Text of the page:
Posts Tagged: music and production

Dylan Cattanach talks music and songwriting

With a passion for unpacking songwriting to be more than just structure and chord progression, Dylan Cattanach hopes to produce emotion and connection when creating new music.

I’ve grown up with music. My father is in a couple of cover bands with some other friends and my uncle is a muso. Either I’ve been hearing it live or on the radio my whole life. I just love music and the beat. I’m always sitting there tapping out a beat – annoying my family and friends – or picking out a new melody on the guitar or keyboard. My uncle has made a living from his music and I’ve always admired him. As soon as I realised I was comfortable bringing my songs and music to live audiences I’ve thrived on the buzz of entertaining.

“I had the opportunity to support Pete Murray for a couple of his shows outside Brisbane this year. It was a great experience to see professional musicians at work. It’s encouraged me to put in the hard work so that one day I may have that number of people coming to my gigs.”

Sometimes accompanied by someone on cajon and stompbox, Dylan has recently begun playing solo acoustic gigs. “The acoustic style really suits my voice and I’m happy with the positive feedback I’m receiving.” He explains that music offers a unique space for expression; it’s the drawcard for him.  “I love the ability to express yourself in a form that so many people can relate to. If I had the opportunity to make music my career full-time, I would jump at it.”

So what’s Visible Ink got to do with this? “Visible Ink are providing me with lots of advice, which is really important because starting off you know nothing. Helpful tips on biographies are especially important, as it’s hard to write things about yourself, pick the important things to say and make it interesting.  They have other services that I’ll be using very shortly, namely making badges, printing stickers and printing posters. Every little bit helps to get your name out there.”

What do you get up to in your down time? Do you have any hobbies? “Music is my down time. I’m constantly looking at ways I can improve current songs or writing riffs for the next song. I wish I’d learnt the saxophone when I was at school, but it’s never too late to learn anything, so I’ll keep you updated if I do that!”

Is there any advice you would give young people wanting to start performing? Or any advice you wish you’d been given beforehand? “The advice I’d been given was network, network, network. Initially it didn’t make any sense to me, but now I see how important that piece of advice was.  But also, go see other bands and support them. Go to as many live local gigs as you can and support the Brisbane music scene.  We all need to help each other.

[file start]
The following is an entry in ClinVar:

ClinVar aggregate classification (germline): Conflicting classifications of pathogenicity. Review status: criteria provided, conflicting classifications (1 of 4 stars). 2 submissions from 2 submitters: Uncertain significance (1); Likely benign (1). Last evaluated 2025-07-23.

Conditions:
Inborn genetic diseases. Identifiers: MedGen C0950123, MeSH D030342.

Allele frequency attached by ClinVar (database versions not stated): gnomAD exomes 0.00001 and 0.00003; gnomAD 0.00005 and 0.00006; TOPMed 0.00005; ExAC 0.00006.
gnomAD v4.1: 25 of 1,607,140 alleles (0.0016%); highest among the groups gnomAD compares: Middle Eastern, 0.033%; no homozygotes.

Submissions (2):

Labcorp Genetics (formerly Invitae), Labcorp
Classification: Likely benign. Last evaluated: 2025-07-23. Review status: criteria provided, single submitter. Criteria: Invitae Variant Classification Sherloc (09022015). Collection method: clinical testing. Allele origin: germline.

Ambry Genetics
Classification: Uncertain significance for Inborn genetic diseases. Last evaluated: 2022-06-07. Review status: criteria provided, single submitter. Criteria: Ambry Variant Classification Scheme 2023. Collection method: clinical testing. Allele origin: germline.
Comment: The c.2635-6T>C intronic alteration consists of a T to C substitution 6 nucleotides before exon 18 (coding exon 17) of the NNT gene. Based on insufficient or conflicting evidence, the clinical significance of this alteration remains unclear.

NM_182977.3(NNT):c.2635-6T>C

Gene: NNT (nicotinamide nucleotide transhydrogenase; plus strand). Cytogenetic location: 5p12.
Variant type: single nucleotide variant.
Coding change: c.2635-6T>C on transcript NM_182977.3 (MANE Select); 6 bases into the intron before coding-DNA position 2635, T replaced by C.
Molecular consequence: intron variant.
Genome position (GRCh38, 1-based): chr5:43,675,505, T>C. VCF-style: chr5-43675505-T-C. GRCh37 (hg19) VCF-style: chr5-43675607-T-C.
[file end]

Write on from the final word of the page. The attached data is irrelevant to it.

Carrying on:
You just have to get out there and play. Once you’ve done it a couple of times it becomes so much easier to work out what to do next. Organisations like QMusic are a good source of information, and they run Industry Connect courses providing lots of help along the way.”

If you’re keen to have a listen or learn more about what Dylan is up to check out his facebook, instagram, soundcloud or youtube channel.

Cantalopez Collective: creators, collaborators, journey makers

What happens when a hip-hop artist and an engineering student meet at a poetry symposium? Made up of Pastel Don and Mulan Theory, Cantalopez Collective is a shared passion for innovation across multiple genres and a dream of being able to create music for a living. We sat down with the Collective over lunch, talking 90’s EDM, discussing the best summer recipes, and chatting about their passion for music and poetry.

What do you do, why did you choose to go down that path, and what do you love about it?
MT: We’re creatives with a strong passion for learning, for experimenting with sound and lyrics.
PD: I became infatuated with music making through my passion for poetics and lyricism, a subject I’ve has been studying at university level since the age of 16.
MT: I discovered my love of music creation when I was trying to find a way to loop some beat-boxing and fell into the rabbit hole of Ableton Live since then.

How did you hear about Visible Ink and why did you want to use our space?